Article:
More than four million patient names, addresses, telephone and Social Security numbers and birth dates were stolen in a criminal cyber attack on a health system with facilities in Southern Illinois.
Community Health Systems Inc., based in Franklin, Tennessee, announced the breach Monday, but said the attack is believed to have occurred in April and May.
No medical records or credit card numbers were taken in the attack, but hackers accessed the personal identification information of certain patients who were referred to or received care from physicians affiliated with the system over the past five years, the company reported in a regulatory filing.
The company has three local hospitals including Heartland Regional Medical Center in Marion, Union County Hospital in Anna, and Crossroads Community Hospital in Mount Vernon.
Spokeswomen for Heartland and Union County said hospital patients were not affected by the cyber attack and the company is looking at affiliated clinics in the region to see which, if any, were affected by the breach.
Messages left for a Crossroads spokeswoman were not returned.
“We take the security and confidentiality of our patients very seriously,” said Jennifer Lee, Heartland’s director of marketing and business development.
Those patients affected by the cyber attack, believed to have originated in China, will be contacted by the company. Steps were also taken to make sure such a breach happens again.
“Though we have no reason to believe that this data would ever be used, all affected patients are being notified by letter and offered free identity theft protection,” Union County Hospital spokeswoman Mary Nash-Swink said in an email. “The intruder used highly sophisticated methods to bypass security systems. The intruder has been eradicated and applications have been deployed to protect against future attacks. We are working with federal law enforcement authorities in their investigation and will support prosecution of those responsible for this attack.”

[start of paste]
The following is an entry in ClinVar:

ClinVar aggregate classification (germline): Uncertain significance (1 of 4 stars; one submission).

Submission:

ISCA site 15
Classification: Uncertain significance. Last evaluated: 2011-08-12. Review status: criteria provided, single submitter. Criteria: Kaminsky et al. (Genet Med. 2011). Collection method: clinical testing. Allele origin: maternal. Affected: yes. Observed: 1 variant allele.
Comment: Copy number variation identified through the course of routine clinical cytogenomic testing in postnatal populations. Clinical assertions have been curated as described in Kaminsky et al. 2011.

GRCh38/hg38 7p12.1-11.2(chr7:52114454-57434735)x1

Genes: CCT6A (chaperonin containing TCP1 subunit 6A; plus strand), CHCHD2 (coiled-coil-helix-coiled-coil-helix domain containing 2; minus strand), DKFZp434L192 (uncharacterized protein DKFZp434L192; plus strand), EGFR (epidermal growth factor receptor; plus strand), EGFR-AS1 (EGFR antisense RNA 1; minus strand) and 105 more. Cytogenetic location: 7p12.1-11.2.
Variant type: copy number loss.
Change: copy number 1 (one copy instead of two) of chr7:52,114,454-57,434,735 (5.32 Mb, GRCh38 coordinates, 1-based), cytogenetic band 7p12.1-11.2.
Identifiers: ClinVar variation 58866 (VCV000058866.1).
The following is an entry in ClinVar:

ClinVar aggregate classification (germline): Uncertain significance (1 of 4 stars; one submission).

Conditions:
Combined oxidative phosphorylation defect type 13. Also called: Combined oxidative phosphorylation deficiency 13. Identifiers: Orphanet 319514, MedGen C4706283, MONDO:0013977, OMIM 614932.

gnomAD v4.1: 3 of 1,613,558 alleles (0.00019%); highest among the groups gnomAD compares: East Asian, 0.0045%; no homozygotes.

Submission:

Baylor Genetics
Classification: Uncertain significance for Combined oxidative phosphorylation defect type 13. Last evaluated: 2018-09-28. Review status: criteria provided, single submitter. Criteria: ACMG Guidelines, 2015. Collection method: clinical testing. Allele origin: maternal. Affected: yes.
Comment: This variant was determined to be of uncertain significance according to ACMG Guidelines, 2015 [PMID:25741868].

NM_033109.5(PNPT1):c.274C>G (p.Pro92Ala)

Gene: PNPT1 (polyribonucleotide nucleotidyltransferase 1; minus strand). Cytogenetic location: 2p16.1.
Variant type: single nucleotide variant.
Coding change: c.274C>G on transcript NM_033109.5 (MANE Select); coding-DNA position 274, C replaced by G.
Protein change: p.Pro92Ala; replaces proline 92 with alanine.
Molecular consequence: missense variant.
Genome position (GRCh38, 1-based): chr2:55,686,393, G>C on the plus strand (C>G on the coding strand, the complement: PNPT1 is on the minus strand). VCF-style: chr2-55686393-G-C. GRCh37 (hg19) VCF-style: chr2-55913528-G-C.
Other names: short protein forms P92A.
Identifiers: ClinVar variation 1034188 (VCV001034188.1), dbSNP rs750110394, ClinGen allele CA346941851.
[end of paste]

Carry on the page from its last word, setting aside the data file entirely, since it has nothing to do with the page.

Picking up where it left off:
Identity theft is the biggest worry for affected patients, according to attorney Lucie F. Huger of Greensfelder, Hemker & Gale P.C. in St. Louis. Part of Huger’s practice involves addressing data breaches and working to prevent them from occurring.
The theft of identifying information from more than four million patients is “very significant,” she said. “Names, addresses, telephone numbers, Social Security numbers and birth dates? When that information is stolen it could lead to identity theft — and that’s what everybody is and should be concerned about.”
Affected patients should sign up for the theft protection services and monitor their personal credit information closely, she said.
“They need to be very vigilant and understand what’s in their credit history now and in the future,” Huger said. “If they notice anything suspicious, they need to notify law enforcement. Don’t wait. Act promptly.”
The attack should also serve as a reminder for all companies to make sure such data is secure.
“Consumers often have to disclose this information to get services and they rely on these companies to make sure their information is secure,” she said. “This should be a wake-up call. No matter your size or location, you are vulnerable to an attack. Companies have to make sure the data they have is secure and that companies they work with have data security and are taking it as seriously as they are.”
Companies should have policies and processes in place to prevent such breaches and that often means working with experts, Huger said.
“Data security evolves, so they need to stay on top of it,” she said.